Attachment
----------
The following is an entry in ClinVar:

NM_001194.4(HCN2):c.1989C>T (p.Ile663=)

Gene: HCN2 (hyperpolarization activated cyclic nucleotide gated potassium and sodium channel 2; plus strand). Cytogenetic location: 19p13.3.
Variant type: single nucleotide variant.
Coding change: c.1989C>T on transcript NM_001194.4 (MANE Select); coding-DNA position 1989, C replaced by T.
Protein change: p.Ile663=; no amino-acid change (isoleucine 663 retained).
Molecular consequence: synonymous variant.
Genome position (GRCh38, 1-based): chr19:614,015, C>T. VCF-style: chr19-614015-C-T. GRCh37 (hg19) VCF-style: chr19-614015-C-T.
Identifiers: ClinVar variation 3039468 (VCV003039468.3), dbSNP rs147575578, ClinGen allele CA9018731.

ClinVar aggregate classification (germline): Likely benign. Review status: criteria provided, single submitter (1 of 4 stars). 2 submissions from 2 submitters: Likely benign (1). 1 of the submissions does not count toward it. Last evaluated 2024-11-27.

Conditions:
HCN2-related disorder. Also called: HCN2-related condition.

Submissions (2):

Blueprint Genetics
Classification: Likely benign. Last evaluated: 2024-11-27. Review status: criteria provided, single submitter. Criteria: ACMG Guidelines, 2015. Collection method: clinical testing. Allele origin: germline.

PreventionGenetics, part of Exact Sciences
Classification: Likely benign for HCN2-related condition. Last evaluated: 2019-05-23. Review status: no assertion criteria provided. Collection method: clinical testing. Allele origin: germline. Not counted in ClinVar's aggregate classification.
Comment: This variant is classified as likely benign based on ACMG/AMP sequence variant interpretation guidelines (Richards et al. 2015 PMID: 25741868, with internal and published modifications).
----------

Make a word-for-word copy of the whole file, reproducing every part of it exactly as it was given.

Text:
The following is an entry in ClinVar:

NM_001194.4(HCN2):c.1989C>T (p.Ile663=)

Gene: HCN2 (hyperpolarization activated cyclic nucleotide gated potassium and sodium channel 2; plus strand). Cytogenetic location: 19p13.3.
Variant type: single nucleotide variant.
Coding change: c.1989C>T on transcript NM_001194.4 (MANE Select); coding-DNA position 1989, C replaced by T.
Protein change: p.Ile663=; no amino-acid change (isoleucine 663 retained).
Molecular consequence: synonymous variant.
Genome position (GRCh38, 1-based): chr19:614,015, C>T. VCF-style: chr19-614015-C-T. GRCh37 (hg19) VCF-style: chr19-614015-C-T.
Identifiers: ClinVar variation 3039468 (VCV003039468.3), dbSNP rs147575578, ClinGen allele CA9018731.

ClinVar aggregate classification (germline): Likely benign. Review status: criteria provided, single submitter (1 of 4 stars). 2 submissions from 2 submitters: Likely benign (1). 1 of the submissions does not count toward it. Last evaluated 2024-11-27.

Conditions:
HCN2-related disorder. Also called: HCN2-related condition.

Submissions (2):

Blueprint Genetics
Classification: Likely benign. Last evaluated: 2024-11-27. Review status: criteria provided, single submitter. Criteria: ACMG Guidelines, 2015. Collection method: clinical testing. Allele origin: germline.

PreventionGenetics, part of Exact Sciences
Classification: Likely benign for HCN2-related condition. Last evaluated: 2019-05-23. Review status: no assertion criteria provided. Collection method: clinical testing. Allele origin: germline. Not counted in ClinVar's aggregate classification.
Comment: This variant is classified as likely benign based on ACMG/AMP sequence variant interpretation guidelines (Richards et al. 2015 PMID: 25741868, with internal and published modifications).